After speaking at a recent event, I was asked an interesting question by an attendee. This guy was great, he reinvented himself every few years into a new part of technology, his current focus, machine learning. His previous life, 'Big Data', more on that later. Anyway, he said (something like):

'I enjoyed your talk but I think testing as an information provider doesn't go far enough. If they aren't actionable insights, then what's the point?'
This is why I like 'non-testing' events, someone challenging a tenet than has be…

A Personal Model of Testing and Checking

As part of the whole CDT vs Automators vs Team Valor vs Team Mystic battle, one of the main sources of angst appears (to me) to be the testing and checking debate.

The mere mention seems to trigger a Barking Man type reaction in some quarters. Now I enjoy someone barking like a dog as much as the next person but when discussions around testing resemble the slightly grisly scenes in Cujo, we've gone too far. To me, the fallacy at play appears to be "you strongly advocate X therefore you must detest Y." Stands to reason right, I've got two cats I love very much, therefore I cannot stand dogs.

Anyway, I like the testing and checking model. Note the use of the word model. I really mean that, it helps me to think. It helps me to reason about how I am approaching a testing problem and provides a frame, in the form of a distinction. More specifically a distinction which assists my balance.

I've added it to my mental arsenal. As all good testers should do in my eyes with a …

In the Danger Zone

Kenny Loggins said it best.

Last night I stepped right into the 'danger zone.' I attended a roundtable on testing arranged by a recruitment agency, surrounded by big financial services test management and even those representing 'big' consultancy, amongst others. I would not usually attend something like this to be honest, out of my usual bubble.

I have endeavoured this year to talk about testing at a range of events, whether they be non testing specific or as this occasion, an event which is outside of the sphere of my usual haunts. One of my prevailing feelings after a TestBash (for example) is that it was great but for the most part confirmed my world view.

Three questions were posed.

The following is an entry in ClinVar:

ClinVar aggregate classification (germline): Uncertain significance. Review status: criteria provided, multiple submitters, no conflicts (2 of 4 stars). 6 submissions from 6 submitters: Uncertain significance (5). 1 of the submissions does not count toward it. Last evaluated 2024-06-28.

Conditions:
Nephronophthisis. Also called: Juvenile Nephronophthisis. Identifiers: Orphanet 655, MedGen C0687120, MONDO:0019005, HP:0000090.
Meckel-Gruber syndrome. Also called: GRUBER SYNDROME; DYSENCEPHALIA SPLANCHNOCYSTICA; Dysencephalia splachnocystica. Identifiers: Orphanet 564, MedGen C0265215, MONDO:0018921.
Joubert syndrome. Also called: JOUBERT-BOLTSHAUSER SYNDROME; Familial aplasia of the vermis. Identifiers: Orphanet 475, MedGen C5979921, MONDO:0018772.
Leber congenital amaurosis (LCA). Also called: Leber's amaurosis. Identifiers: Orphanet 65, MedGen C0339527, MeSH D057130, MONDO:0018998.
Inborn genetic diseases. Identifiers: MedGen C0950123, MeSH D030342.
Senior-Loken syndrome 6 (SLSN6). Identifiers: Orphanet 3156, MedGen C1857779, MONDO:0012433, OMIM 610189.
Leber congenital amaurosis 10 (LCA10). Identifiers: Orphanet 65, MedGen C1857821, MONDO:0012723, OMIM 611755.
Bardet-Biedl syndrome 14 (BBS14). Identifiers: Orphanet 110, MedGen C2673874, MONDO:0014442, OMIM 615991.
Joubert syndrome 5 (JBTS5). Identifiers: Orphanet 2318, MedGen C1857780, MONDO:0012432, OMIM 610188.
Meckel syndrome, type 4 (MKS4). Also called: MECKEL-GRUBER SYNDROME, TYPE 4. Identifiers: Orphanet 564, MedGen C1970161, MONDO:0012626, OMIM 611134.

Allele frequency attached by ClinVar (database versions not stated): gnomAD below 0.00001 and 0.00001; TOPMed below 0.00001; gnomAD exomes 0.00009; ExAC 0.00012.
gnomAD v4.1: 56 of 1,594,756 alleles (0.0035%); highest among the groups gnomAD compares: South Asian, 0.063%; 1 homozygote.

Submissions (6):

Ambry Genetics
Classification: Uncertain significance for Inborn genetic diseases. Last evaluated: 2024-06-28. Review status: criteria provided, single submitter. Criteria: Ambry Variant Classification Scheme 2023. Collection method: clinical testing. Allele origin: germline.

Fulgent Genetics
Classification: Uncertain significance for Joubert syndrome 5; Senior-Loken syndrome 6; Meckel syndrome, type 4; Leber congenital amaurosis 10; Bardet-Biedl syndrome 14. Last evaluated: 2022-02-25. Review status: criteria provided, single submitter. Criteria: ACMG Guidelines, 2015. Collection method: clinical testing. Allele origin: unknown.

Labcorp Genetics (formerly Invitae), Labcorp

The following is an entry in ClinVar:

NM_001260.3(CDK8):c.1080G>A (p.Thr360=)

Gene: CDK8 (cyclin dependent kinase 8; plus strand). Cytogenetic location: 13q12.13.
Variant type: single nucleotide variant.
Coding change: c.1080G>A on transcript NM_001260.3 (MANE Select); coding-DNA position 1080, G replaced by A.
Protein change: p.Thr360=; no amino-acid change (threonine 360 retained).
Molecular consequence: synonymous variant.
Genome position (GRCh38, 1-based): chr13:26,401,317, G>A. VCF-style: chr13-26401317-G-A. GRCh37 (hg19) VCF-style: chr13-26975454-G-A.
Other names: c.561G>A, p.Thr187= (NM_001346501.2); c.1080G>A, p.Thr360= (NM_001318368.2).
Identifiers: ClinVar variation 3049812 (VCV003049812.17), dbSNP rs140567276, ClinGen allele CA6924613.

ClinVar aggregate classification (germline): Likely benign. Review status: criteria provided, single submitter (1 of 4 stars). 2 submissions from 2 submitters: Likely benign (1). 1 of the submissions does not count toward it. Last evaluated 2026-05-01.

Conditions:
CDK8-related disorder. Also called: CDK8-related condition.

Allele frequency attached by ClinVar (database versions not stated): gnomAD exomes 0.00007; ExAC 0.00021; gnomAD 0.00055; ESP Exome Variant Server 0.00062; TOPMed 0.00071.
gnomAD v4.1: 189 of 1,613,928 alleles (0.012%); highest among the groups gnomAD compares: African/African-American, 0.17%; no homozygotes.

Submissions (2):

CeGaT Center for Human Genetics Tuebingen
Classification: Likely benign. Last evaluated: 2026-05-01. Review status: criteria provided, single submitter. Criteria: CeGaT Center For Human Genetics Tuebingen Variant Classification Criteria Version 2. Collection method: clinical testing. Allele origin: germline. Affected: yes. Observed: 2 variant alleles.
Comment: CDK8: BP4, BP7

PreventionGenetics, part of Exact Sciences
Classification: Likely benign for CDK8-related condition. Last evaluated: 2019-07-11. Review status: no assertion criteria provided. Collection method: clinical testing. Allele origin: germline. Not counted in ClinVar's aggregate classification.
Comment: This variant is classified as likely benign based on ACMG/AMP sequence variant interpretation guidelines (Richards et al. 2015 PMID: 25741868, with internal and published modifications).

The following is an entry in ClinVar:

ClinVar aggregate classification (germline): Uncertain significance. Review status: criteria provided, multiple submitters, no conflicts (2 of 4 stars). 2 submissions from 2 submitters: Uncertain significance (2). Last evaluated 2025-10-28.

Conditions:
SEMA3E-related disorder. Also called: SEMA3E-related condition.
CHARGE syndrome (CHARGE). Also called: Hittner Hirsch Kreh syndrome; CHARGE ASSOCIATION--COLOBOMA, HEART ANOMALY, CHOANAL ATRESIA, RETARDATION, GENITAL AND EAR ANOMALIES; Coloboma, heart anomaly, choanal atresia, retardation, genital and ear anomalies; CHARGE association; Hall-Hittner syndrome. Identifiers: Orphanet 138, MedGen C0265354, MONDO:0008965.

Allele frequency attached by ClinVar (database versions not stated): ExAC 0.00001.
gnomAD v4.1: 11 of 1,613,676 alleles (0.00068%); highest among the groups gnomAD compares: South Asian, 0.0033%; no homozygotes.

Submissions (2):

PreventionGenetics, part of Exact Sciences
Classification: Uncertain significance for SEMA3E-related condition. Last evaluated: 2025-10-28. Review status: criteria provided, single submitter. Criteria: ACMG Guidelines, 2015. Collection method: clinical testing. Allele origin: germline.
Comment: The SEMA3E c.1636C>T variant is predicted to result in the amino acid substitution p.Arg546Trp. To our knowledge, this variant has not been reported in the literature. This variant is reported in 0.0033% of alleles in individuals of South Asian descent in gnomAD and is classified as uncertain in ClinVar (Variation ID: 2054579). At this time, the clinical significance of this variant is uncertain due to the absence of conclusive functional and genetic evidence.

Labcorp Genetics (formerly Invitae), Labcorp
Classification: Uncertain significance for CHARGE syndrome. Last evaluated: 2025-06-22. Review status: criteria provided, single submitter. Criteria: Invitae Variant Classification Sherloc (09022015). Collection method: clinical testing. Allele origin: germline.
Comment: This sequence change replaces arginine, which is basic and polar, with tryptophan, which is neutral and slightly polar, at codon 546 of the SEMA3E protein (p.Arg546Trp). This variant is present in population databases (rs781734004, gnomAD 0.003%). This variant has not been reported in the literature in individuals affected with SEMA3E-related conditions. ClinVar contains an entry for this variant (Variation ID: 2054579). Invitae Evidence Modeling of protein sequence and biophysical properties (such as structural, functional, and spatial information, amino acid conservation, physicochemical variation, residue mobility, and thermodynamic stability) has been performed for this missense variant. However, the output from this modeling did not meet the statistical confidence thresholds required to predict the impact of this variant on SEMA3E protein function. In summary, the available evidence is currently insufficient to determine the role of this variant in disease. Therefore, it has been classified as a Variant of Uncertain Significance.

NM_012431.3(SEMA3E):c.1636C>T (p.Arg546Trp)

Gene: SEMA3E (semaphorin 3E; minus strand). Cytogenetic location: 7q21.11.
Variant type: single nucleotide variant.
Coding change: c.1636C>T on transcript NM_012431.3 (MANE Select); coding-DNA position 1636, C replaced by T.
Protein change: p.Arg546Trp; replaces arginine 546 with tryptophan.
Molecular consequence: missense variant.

What is the value of a tester?What are testers accountable for?What is your opinion on the future of testing?I thought I would note what my response was for each. Here it is:



Also, for download:

http://www.xmind.net/m/YuK2

As there were three questions, I'll note my three takeaways f…

Tester in Development

After I shared this on Twitter a little while ago:
Having 'Developers in Test' is often an anti-pattern for not hiring 'Developers WHO VALUE #testing', great read. https://t.co/jcNg12d1ct— Ash Winter (@northern_tester) 18 April 2016
I got to thinking about the 'Developer in Test' pattern which has gained in popularity over the last 15 years of my testing career (but probably existed way before that), so here is my expansion on the point. 

Who in their organisation has one (or many) of these?
Technical TesterDeveloper in TestSoftware Engineers in TestSoftware Development Engineers in TestSoftware Engineers in Test Levels One, Two and Three
* Note 1 - As a sub pattern, it seems that the job title for this pattern has got longer over time, although I am being a little naughty with data. However, a would it be the first time a (sometimes) badly defined job got a lengthy title to give it some credence?
** Note 2 - I have never heard of a Programmer in Test. Let me know if…

By the community, for the community

I was going to write a blog about the various activities we participated in on a fantastic day at the Leeds testing community's second Atelier. Trust me they were great, but a comment I received the day after intruiged me more. An attendee said to me: